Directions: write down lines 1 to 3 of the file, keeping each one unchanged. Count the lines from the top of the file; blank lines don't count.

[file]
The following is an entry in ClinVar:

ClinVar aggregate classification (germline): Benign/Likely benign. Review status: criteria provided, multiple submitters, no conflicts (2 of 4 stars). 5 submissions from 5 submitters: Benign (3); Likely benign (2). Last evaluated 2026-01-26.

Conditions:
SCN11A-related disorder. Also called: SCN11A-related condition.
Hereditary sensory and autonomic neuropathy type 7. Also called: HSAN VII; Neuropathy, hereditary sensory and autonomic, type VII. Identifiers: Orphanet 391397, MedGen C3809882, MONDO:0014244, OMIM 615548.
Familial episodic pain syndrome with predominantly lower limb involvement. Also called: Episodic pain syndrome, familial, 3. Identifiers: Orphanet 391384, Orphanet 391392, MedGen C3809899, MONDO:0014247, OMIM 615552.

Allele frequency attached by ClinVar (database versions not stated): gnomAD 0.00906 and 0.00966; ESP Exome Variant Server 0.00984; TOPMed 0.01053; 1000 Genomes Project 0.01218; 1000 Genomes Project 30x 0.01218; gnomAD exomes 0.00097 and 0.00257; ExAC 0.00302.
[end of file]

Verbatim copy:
The following is an entry in ClinVar:

ClinVar aggregate classification (germline): Benign/Likely benign. Review status: criteria provided, multiple submitters, no conflicts (2 of 4 stars). 5 submissions from 5 submitters: Benign (3); Likely benign (2). Last evaluated 2026-01-26.

Conditions: